The Indian Analyst
 

North Indian Inscriptions

 

 

Contents

Index

Introduction

Contents

List of Plates

Images

EDITION AND TEXTS

Inscriptions of the Chandellas of Jejakabhukti

An Inscription of the Dynasty of Vijayapala

Inscriptions of the Yajvapalas of Narwar

Supplementary-Inscriptions

Index

Other South-Indian Inscriptions 

Volume 1

Volume 2

Volume 3

Vol. 4 - 8

Volume 9

Volume 10

Volume 11

Volume 12

Volume 13

Volume 14

Volume 15

Volume 16

Volume 17

Volume 18

Volume 19

Volume 20

Volume 22
Part 1

Volume 22
Part 2

Volume 23

Volume 24

Volume 26

Volume 27

Tiruvarur

Darasuram

Konerirajapuram

Tanjavur

Annual Reports 1935-1944

Annual Reports 1945- 1947

Corpus Inscriptionum Indicarum Volume 2, Part 2

Corpus Inscriptionum Indicarum Volume 7, Part 3

Kalachuri-Chedi Era Part 1

Kalachuri-Chedi Era Part 2

Epigraphica Indica

Epigraphia Indica Volume 3

Epigraphia
Indica Volume 4

Epigraphia Indica Volume 6

Epigraphia Indica Volume 7

Epigraphia Indica Volume 8

Epigraphia Indica Volume 27

Epigraphia Indica Volume 29

Epigraphia Indica Volume 30

Epigraphia Indica Volume 31

Epigraphia Indica Volume 32

Paramaras Volume 7, Part 2

Śilāhāras Volume 6, Part 2

Vākāṭakas Volume 5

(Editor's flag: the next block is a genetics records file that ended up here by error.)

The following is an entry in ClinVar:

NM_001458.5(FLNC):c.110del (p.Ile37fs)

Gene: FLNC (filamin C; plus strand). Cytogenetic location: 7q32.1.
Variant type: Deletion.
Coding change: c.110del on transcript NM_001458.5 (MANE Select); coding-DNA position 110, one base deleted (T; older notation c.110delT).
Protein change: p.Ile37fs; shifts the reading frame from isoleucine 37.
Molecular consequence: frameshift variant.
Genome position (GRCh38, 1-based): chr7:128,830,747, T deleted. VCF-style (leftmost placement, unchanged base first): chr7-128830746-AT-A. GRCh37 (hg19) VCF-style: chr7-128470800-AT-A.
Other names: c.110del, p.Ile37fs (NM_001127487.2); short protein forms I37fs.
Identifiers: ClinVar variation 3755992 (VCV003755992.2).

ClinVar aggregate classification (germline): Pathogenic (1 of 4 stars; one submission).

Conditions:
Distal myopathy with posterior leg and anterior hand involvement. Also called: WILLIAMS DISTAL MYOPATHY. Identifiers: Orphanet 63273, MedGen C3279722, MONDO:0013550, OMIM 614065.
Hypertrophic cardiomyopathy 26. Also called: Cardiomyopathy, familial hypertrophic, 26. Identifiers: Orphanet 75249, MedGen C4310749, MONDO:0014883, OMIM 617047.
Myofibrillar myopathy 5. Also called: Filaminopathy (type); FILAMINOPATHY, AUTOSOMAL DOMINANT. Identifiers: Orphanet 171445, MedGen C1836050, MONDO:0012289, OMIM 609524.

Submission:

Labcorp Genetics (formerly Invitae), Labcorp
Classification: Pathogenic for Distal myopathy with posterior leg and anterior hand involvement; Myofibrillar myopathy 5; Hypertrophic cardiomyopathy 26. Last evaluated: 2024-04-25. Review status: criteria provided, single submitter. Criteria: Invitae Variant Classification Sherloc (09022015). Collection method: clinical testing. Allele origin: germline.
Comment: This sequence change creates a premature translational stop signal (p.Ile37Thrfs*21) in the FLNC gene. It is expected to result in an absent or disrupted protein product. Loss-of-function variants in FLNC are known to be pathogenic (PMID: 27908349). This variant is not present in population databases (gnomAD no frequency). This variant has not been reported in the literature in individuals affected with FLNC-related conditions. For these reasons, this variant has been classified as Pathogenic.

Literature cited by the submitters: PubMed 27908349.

Early Gupta Inscriptions

Archaeological Links

Archaeological-Survey of India

Pudukkottai

INSCRIPTIONS OF THE CHANDELLAS OF JEJAKABHUKTI

II

[ Metre : As above ].

_________________________
1 The last line containing the name of the king is hidden beneath the copper-band. See the last line in the second inscription.
2 As in n. 2 above.
3 Dikshit read this letter as and corrected it to ; but similar form of the palatal sibilant without the top-knot appears in some other
instances also in the inscription, for which see Vaiśākha, in l. 10
4 The akshara in the brackets appears as .
5 This ē looks exactly as pa.
6 Dikshit read the letter as rva, but it is exactly as taken here in the transcript.
7 The letter t here is double and not single a taken by Dikshit.
8 The letters in brackets in this and the following lines are either completely or partly hidden beneath the protecting bad, or are mutilated.
The restoration, however, is not difficult.

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